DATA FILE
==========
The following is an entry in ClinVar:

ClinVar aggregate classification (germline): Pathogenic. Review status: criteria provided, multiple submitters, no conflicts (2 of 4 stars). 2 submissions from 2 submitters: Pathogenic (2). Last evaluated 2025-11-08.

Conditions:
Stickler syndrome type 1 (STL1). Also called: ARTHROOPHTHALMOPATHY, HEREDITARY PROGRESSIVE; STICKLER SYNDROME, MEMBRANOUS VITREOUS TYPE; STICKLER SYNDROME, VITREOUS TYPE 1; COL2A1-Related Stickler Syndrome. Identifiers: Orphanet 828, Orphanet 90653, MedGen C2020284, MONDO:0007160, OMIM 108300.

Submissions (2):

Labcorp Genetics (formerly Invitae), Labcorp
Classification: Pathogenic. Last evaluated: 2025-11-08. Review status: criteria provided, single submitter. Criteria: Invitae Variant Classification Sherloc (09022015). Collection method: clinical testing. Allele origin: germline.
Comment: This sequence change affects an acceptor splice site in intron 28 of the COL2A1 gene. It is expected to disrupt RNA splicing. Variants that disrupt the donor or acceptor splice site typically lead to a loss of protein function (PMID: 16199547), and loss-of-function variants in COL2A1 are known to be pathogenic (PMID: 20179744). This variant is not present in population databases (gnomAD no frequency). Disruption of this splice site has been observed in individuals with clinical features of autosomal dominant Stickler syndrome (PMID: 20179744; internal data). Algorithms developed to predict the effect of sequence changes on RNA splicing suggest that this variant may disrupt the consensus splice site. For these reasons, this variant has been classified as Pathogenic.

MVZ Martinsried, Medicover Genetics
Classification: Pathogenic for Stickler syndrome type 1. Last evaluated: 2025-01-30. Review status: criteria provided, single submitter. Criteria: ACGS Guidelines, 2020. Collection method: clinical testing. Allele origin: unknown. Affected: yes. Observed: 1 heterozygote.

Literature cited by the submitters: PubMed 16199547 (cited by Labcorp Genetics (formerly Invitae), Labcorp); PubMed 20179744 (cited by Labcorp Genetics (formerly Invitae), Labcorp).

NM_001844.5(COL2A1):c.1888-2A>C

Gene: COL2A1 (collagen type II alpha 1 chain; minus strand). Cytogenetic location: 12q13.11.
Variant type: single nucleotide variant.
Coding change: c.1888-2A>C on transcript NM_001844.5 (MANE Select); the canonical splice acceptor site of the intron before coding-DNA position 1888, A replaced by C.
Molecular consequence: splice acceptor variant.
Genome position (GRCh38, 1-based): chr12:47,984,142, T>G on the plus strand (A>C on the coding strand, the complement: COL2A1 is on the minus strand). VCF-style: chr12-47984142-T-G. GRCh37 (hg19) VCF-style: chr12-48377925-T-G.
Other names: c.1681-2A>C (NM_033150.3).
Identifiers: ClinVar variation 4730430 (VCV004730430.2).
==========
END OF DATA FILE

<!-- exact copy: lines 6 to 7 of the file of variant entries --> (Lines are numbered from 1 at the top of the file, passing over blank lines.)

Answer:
Labcorp Genetics (formerly Invitae), Labcorp
Classification: Pathogenic. Last evaluated: 2025-11-08. Review status: criteria provided, single submitter. Criteria: Invitae Variant Classification Sherloc (09022015). Collection method: clinical testing. Allele origin: germline.